Yesterday I was invited to the launch of Linde Gas’s Asia Digitisation Hub here in Singapore . Before this week, my knowledge of industrial gases was probably limited to the fizz in a bottle of San Pellegrino and their needs to digitise their company would have been a bit of a mystery.
Linde is the world’s largest industrial gas producer and already has a powerful role in Singapore. I can see their massive production complex on Jurong Island from my bedroom window.
What they launched yesterday with the help of Singapore’s Economic Development Board was a centre through which they will exploit digital and new ways of working to improve how they do business, increase worker safety, streamline their offering to customers, allow them to experiment with emerging technologies, build new cross industry partnerships and upskill their staff; all typical goals of digital transformation projects.
Here were some of my takeaways from a fascinating day:
- Gas production generates masses of data. The Jurong plant produces 650,000 data points per minute and interpreting and exploring insights from this big data has implications as big as those from finance or weather and is perhaps a lot more important (not least from a worker safety point of view) than tweets on social media.
- A gas production plant takes at least 5 years to build. Linde is building virtual “digital twins” to allow them to experiment with new ideas and train staff even before the real world complex is finished. I wonder how many other industries could copy this simulator model.
- Linde faces the same shortage of skilled data science staff as the rest of the digital industry but its engineering history and culture put it in a good position to hire special technical staff. It also needs to bring the rest of it’s staff on the same digital culture journey as banks, retail, media and communications and all the other industries I have worked with.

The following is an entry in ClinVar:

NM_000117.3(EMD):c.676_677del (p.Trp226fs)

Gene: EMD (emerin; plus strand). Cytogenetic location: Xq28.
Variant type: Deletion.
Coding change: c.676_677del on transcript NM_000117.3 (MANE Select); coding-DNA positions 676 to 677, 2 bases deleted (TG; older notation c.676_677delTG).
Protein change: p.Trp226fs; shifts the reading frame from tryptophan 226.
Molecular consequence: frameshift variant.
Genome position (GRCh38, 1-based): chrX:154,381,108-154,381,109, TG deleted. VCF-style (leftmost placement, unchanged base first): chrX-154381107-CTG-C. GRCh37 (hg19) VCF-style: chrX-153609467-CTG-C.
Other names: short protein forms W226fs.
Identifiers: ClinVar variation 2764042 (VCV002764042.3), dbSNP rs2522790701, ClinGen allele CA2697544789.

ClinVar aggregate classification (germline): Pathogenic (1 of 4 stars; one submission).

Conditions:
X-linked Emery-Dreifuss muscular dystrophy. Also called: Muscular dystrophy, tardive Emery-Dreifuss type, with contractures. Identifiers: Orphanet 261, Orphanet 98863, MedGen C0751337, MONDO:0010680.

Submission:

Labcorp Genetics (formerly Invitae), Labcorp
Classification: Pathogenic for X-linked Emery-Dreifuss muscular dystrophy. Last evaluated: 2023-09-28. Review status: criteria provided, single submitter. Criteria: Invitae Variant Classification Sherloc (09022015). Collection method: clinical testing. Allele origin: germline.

- Linde is focused on it’s customers and includes a “you will never run out of gas” commitment (for example, to thousands of pub landlords in the UK who rely on bottled CO2 to keep the pumps flowing). Managing, instrumenting and optimising the supply chain using IOT, drones and machine learning is helping them to keep this promise.
- VR headsets linked to a control centre are allowing them to provide job support, training and emergency assistance to plant workers from a central hub. It was interesting how ideas from the games industry are being transformed into key business tools.
- The company has recognised the need for speed in innovation. Digital projects are planned, funded and run within a 3 month time frame and those that cannot show business value inside 3 months are stopped. It would be interesting to learn more about the projects that don’t proceed and how learning from failure is fed back into the innovation process.
- Linde sees the importance of partnerships; within their own industry, with digital suppliers, with start-ups and with a wider economic community. This commitment to bring the outside in, to share ideas and to prototype was a central theme of the panel session to which I contributed in the evening along with other panelists from Linde, IBM and Google.
- Linde did not yet appear to see itself as a software or platform company. I suspect that soon this may change as they perhaps consider licensing their digital assets to others in their industry and beyond.
Spending time in another industry provides fresh perspectives from which to look at your own. Sometimes we become complacent about what change means if we only see the same examples, technologies and solutions. I’m looking forward to further conversations and shared exploration with Linde and others I met yesterday.